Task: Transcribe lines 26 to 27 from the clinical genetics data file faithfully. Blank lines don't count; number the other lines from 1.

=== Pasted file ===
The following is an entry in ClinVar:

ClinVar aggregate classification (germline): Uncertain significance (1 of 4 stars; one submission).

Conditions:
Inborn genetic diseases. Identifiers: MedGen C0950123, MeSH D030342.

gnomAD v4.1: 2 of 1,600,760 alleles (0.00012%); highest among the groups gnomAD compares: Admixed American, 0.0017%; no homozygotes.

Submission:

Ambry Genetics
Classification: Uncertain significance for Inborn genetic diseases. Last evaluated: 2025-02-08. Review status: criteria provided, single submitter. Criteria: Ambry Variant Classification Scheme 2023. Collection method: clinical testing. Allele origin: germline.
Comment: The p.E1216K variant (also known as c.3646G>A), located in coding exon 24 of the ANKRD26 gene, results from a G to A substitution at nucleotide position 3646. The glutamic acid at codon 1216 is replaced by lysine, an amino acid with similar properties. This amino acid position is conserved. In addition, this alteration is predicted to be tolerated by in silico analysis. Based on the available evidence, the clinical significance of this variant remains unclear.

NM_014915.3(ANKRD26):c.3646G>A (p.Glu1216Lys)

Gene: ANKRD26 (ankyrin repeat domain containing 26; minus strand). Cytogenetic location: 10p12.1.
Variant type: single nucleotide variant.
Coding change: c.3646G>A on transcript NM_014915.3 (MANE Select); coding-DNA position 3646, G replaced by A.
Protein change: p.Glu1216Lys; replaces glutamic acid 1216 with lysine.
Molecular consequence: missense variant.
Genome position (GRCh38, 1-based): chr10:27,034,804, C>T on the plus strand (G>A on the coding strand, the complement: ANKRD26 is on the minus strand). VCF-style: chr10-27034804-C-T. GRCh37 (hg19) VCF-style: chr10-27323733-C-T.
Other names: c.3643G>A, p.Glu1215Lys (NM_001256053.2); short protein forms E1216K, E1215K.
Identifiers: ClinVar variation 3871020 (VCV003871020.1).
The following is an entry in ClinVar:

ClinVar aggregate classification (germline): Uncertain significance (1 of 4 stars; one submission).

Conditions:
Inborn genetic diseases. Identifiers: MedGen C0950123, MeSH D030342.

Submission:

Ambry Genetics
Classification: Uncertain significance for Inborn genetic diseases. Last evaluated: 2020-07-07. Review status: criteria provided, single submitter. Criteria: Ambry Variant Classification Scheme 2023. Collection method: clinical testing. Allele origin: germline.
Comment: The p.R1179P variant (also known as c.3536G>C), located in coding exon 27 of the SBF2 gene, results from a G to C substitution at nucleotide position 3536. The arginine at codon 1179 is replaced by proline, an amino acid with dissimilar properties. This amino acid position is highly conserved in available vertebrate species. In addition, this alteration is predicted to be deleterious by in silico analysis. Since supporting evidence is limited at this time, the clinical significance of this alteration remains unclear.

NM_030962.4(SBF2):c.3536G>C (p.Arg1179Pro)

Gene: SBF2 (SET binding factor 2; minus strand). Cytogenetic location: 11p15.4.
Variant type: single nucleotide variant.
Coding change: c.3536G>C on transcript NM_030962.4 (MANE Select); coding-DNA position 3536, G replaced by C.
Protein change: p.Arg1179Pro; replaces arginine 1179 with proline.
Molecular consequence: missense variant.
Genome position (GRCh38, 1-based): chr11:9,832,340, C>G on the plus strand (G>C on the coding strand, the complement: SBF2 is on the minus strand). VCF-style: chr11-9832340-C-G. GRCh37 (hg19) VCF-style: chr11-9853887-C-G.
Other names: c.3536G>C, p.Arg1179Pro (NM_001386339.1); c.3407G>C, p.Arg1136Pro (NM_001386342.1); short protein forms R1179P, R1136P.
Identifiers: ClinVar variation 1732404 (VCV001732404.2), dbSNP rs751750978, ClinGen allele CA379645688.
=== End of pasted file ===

Comment: The p.R1179P variant (also known as c.3536G>C), located in coding exon 27 of the SBF2 gene, results from a G to C substitution at nucleotide position 3536. The arginine at codon 1179 is replaced by proline, an amino acid with dissimilar properties. This amino acid position is highly conserved in available vertebrate species. In addition, this alteration is predicted to be deleterious by in silico analysis. Since supporting evidence is limited at this time, the clinical significance of this alteration remains unclear.

NM_030962.4(SBF2):c.3536G>C (p.Arg1179Pro)